VELVET REVOLVER'S Fall to Pieces sounds like a standard hard-rock love song, but when front man Scott Weiland sings it, Notre Dame's 13-year bowl game losing streak is probably in the back of his mind. The former Stone Temple Pilots lead singer, whose father, David, is a Notre Dame alum, is a huge Irish fan and often blogs about the team on scottweiland.com. With rumors flying that coach Charlie Weis might flee South Bend for an NFL job, Weiland was moved last week to write, "Leaving Notre Dame without having achieved really anything of monolithic proportions like you promised us, is absurd and unfair. I will get on my knees and beg. Don't do it, coach. Don't do it! Stay and do what you promised."
? Beyonc� Knowles (right), the main squeeze of Nets part-owner, Jay-Z, has struck a deal for her fashion line, Der�on, to outfit the team's dancers. Knowles's mother, Tina, will design the troupe's new costumes.... Tea-leaf readers in Green Bay think they have a clue that Brett Favre is planning to retire. Last week it was revealed that the Packers' quarterback dropped his membership at the swanky Oneida Golf & Country Club—a sign, some fans say, that he doesn't plan to spend much time in Green Bay. Packers CEO Bob Harlan isn't so sure: "Brett hardly played [golf] at all this year," he said.
? In 1992 SI senior writer Rick Reilly and former SI reporter Duncan Brantley sold a screenplay called Leatherheads, a romantic football comedy set in the '20s, just before the birth of the NFL. Mel Gibson and Michael Keaton showed interest but ultimately, says Reilly, "The script sat. It was a doorstop. And then a paperweight. I think it once held up a lopsided table." Now George Clooney has revived the project: He'll direct and play halfback Jimmy (Dodge) Connelly, a fictional character based on real-life '20s barnstormer Johnny (Blood) McNally. Says Reilly, "Blood came from a league where owners made you shower with your uniform on and then had you hang it out the window of the train on the way to your next game." The film starts production in February. "Now I just want to see it made," says Reilly. "And I wouldn't mind a small part."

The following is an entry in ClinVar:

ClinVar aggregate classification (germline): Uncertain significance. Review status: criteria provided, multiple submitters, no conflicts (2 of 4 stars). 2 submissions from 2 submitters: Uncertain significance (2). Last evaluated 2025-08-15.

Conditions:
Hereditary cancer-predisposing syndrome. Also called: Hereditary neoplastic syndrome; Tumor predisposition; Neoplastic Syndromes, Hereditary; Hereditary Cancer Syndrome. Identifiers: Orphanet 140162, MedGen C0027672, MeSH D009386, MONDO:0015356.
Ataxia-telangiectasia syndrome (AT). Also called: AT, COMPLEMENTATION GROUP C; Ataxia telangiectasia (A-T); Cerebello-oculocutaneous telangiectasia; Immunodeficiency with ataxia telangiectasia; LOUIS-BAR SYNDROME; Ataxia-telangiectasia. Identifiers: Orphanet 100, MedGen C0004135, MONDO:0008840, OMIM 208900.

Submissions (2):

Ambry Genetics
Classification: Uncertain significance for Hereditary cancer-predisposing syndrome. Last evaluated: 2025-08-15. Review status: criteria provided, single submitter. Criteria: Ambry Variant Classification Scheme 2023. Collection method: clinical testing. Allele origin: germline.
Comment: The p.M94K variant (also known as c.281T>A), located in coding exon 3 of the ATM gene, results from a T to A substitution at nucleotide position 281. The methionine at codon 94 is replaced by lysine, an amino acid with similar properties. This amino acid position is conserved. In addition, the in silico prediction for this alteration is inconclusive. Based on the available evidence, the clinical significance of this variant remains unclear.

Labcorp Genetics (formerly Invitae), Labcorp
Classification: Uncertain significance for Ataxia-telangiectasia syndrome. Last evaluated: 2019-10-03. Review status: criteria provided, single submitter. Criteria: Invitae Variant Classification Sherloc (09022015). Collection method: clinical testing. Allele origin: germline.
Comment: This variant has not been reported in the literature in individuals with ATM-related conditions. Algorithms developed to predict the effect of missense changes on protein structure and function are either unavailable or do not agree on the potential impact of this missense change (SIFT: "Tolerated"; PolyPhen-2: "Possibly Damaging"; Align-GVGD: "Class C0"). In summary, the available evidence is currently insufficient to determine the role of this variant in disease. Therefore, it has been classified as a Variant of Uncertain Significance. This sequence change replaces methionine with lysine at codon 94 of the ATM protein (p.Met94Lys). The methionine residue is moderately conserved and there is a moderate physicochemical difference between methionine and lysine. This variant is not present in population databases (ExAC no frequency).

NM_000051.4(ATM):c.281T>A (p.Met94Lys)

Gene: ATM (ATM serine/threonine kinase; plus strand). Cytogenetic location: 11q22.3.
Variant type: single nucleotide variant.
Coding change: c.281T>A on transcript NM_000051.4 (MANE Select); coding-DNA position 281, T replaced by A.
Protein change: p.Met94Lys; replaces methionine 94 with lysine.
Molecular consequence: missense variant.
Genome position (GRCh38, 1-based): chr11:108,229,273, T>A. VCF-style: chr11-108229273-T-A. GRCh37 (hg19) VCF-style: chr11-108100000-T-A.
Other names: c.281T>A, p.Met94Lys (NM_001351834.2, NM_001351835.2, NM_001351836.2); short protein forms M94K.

? Police in Franklin, Tenn., issued a trespassing warning to the Titans' Pacman Jones and some friends recently after the group was caught riding ATVs on land believed to be owned by country music star George Jones. The next day Jones the crooner knocked on Jones the cornerback's door—their estates are close to each other—to say that he doesn't own the land in question and to welcome the Titan to the neighborhood. Pacman signed autographs for the 75-year-old singer and his wife, Nancy, who, according to their lawyer Worrick Robinson, "are two of [Pacman's] biggest fans."